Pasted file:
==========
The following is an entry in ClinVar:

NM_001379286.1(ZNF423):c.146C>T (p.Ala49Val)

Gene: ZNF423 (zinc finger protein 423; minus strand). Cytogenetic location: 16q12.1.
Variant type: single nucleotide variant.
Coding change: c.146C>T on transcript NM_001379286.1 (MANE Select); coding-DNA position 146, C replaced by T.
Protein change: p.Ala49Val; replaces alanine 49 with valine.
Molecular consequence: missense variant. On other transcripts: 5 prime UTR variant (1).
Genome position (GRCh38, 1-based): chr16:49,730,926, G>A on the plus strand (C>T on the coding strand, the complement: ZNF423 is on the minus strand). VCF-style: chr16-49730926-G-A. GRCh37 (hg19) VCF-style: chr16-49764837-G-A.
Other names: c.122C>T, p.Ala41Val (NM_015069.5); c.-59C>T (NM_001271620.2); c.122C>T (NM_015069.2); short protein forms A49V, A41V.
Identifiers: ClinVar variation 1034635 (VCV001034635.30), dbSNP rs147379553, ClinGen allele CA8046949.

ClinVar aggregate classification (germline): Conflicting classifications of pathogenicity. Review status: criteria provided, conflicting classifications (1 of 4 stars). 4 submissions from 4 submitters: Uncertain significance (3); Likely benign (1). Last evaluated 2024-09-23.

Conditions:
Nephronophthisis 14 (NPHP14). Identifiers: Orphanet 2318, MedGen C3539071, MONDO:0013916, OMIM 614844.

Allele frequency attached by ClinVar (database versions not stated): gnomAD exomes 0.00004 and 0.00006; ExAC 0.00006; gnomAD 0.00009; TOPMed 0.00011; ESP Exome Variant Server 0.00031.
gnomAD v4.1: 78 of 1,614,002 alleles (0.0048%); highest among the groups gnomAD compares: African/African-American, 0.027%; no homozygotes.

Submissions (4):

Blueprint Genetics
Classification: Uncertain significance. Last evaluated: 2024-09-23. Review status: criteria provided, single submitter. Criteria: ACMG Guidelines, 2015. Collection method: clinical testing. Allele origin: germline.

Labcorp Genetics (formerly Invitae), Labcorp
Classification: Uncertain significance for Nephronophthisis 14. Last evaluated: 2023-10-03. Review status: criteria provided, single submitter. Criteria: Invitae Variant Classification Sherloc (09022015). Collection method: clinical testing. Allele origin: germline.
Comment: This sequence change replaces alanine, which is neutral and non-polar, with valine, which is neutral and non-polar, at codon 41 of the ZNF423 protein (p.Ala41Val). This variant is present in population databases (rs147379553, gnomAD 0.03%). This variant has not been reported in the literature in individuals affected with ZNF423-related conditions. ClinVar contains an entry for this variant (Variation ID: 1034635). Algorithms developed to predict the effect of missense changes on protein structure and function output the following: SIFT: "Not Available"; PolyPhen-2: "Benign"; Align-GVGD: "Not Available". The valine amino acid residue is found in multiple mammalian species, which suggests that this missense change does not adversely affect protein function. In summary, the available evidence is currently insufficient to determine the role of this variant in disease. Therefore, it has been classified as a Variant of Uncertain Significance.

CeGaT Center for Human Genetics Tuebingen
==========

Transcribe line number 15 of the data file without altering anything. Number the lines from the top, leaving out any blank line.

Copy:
gnomAD v4.1: 78 of 1,614,002 alleles (0.0048%); highest among the groups gnomAD compares: African/African-American, 0.027%; no homozygotes.